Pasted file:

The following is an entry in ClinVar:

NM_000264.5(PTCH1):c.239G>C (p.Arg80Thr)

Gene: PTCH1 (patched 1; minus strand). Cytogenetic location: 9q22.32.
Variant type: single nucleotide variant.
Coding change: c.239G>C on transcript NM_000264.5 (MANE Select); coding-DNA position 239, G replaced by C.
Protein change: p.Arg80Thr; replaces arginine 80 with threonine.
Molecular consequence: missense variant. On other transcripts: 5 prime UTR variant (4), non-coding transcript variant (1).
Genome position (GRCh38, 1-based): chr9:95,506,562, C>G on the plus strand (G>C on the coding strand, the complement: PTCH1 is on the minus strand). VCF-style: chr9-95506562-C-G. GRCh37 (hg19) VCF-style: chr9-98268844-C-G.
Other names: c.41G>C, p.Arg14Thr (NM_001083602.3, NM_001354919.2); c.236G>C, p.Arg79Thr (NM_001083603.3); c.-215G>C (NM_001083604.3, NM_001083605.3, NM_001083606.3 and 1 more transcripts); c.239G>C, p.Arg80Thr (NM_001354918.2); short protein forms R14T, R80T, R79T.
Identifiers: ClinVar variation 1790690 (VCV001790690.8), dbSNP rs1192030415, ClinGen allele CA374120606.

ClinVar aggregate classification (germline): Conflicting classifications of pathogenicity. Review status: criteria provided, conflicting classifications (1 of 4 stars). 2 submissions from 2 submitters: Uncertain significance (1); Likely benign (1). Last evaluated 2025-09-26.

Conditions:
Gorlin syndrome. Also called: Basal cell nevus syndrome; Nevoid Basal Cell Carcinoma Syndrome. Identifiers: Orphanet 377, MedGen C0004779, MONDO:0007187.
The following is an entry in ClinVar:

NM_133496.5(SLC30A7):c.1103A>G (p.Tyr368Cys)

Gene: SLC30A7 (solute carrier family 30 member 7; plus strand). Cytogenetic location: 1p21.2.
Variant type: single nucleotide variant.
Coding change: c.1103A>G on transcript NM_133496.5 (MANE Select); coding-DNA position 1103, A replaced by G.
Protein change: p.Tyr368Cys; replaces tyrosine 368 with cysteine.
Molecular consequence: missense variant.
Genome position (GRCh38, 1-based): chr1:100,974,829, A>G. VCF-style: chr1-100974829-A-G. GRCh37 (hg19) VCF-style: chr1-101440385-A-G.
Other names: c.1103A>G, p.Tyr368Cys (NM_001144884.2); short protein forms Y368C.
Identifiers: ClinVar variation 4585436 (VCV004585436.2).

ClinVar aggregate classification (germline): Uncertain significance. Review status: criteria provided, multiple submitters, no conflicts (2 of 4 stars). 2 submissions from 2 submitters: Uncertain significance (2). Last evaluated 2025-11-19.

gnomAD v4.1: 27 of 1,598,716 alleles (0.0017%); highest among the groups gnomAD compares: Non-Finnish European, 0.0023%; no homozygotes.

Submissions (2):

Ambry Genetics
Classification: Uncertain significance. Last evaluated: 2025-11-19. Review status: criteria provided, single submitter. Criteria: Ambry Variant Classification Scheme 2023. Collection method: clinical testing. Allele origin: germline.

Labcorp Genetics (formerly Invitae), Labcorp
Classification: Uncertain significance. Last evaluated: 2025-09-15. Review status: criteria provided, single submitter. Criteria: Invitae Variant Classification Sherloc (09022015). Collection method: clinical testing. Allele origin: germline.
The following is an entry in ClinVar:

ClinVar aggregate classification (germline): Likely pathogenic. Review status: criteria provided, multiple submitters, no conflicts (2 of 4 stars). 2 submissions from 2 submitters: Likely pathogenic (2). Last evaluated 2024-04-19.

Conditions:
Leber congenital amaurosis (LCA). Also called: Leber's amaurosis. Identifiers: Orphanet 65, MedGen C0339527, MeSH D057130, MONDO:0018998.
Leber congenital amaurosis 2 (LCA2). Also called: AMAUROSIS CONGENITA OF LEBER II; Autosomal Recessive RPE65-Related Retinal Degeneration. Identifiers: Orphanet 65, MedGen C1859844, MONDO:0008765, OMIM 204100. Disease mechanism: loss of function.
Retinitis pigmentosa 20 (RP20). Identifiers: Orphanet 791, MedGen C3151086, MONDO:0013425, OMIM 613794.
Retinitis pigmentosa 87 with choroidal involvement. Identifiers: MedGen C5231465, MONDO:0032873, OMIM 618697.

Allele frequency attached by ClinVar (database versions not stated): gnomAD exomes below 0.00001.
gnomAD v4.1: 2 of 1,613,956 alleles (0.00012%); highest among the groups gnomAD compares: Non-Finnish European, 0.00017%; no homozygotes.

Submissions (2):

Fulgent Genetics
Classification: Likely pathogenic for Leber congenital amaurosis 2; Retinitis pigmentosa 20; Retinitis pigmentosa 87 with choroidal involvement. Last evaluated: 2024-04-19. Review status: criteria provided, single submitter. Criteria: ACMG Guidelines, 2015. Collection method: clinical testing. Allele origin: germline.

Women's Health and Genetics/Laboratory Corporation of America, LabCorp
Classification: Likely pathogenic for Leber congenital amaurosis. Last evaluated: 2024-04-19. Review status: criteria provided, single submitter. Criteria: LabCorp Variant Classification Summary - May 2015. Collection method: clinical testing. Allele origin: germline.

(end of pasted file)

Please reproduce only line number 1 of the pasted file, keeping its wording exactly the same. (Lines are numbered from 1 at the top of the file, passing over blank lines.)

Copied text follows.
The following is an entry in ClinVar: